This hopeful message was infectious and made a measurable difference on HVA’s campus. Typically, a prayer group of 3-5 people gathers in the hallway to pray before class every morning. But on Wednesday of Week of Prayer, attendance had tripled, making it difficult to navigate around the prayerful huddle to get to lockers. “I’ve seen more positivity throughout the school this week,” declared Darlene “and they’ve been taking this into their heart. Even the People who do not believe I’ve seen actually be respectful and actually thinking about it and considering that God might be true.” Lucille agreed, “From the first day to the last day I felt like everyone became a little more respectful, a little more attentive. There’s a lot of people that just feel ready. It just feels lifted.”  She went on to insist, “This week has been a particularly good week.” Everyone seemed to agree that during this dedicated week people were touched, moved, and changed like never before – I certainly know I was.

         On the first night of the service I was talking to our church’s pastor, Cesar Grassioto, about what he was expecting me to say in this article. He ended our brief conversation with a few prophetic sentences, “Hey, who knows, maybe this story could be your story?” Because of Week of Prayer I had been in deep conversation with God all week. I spent the entire week praying fervently for all my friends and loved ones to accept Jesus in their heart like I had a long time ago, though I was not baptized. I have always been careful with what I believe in and have tried to be secure in my convictions before professing them to the world. So I had been taking my sweet time soaking up information about God and exploring the Bible, making certain that it was true. But that Thursday I processed everything I had heard that week from both the spiritual leaders at school and Pastor Andrew, and realized I agreed with everything I had heard, and held that truth in my heart. So when Pastor Andrew made an appeal during prayer, I knew that it was about time for me to make public a choice I had made privately years ago. I mean, what was stopping me from committing myself?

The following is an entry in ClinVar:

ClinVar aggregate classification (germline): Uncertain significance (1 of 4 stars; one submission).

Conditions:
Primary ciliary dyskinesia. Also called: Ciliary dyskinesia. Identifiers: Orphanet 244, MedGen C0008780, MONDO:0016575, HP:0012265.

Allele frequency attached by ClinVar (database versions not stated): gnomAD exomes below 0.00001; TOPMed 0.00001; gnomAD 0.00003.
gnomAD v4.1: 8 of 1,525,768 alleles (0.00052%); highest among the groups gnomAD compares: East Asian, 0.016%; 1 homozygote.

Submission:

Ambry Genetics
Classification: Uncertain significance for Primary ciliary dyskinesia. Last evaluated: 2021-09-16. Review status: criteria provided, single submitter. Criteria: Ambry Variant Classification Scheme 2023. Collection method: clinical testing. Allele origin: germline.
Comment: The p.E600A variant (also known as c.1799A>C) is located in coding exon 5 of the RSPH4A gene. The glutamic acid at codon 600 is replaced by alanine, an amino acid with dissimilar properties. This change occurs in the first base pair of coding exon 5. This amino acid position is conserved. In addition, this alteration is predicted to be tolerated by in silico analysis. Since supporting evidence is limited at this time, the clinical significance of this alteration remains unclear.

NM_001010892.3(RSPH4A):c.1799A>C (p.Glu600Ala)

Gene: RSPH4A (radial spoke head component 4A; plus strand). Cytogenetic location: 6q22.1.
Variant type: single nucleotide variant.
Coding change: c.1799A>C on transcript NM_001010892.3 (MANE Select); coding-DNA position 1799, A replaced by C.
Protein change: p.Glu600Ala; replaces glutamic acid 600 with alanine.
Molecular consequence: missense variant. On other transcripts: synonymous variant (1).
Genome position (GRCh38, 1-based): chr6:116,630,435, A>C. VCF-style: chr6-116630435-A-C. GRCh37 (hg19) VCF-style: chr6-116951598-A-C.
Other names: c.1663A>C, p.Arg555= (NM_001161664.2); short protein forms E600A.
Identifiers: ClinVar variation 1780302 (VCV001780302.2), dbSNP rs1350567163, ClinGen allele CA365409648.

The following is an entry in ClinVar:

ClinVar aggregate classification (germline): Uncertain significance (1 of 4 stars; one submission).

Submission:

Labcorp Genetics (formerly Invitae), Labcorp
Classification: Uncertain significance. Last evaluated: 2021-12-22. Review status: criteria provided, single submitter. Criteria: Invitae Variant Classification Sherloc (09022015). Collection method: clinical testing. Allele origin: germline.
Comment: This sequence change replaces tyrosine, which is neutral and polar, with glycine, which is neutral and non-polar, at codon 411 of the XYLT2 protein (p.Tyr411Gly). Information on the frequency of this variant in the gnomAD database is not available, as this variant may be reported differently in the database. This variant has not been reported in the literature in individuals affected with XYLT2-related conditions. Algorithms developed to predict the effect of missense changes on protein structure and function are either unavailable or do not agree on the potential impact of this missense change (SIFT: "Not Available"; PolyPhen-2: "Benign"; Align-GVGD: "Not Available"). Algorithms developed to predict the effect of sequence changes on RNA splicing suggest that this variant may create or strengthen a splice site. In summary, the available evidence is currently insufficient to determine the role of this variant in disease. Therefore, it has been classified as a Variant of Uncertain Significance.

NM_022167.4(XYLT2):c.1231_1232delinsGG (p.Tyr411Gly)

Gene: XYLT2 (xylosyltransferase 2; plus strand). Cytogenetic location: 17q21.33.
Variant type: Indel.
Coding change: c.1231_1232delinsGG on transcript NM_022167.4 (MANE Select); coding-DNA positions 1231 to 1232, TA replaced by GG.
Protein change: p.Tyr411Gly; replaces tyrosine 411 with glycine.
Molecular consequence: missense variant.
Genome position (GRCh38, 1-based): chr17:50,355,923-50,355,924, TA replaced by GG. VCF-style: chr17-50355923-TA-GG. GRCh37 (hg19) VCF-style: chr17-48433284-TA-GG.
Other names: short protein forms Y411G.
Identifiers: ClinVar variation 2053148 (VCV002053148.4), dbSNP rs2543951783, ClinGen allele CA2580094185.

After talking to Pastor Andrew, I spent the next two days telling people about my decision and was overwhelmed by the support of my friends and family in person and on social media. It served to only excite me and the others more and more. Soon it was Sabbath and time for seven baptisms. I sat in one of two pews full of robed teenagers eagerly waiting for the last part of the service as Pastor Andrew preached. Soon it was our turn and we were ushered into a sort of hallway that led to the baptismal pool on stage. My name was the first called, and I stepped into the freezing water with Pastor Cesar as Pastor Andrew said a blessing, “and in the name of the Son, the Father and the Holy Spirit, I baptize you.” One after the other, in quick succession we were all buried and then raised in Christ. Each one of my new brothers and sisters was welcomed into a warm embrace of the others as our wet robes soaked the carpet beneath our feet. We became one, united mass of sobbing, shivering teenagers overwhelmed by the grace of God and the momentous journey we had ahead of us.

         This Week of Hope marks the most baptisms at HVA in decades, and has been described by some as a revival in our school. That seems to me a bit presumptuous – there is still so much work left to do!  But the hope is that the impact of this week does not end with just eight kids, but that it spreads and leads to an even more massive change in the atmosphere of our community. None of us think it is going to be easy. Every spiritual mentor we had guiding us throughout the baptism warned us about the wilderness we were about to face. Even as I write this in just the immediate aftermath, I feel myself being attacked by a discouraging force. But we know that we have God working with us and that even when we inevitably slip up we have a Savior ready and eager to forgive us. That is the hope we cling to.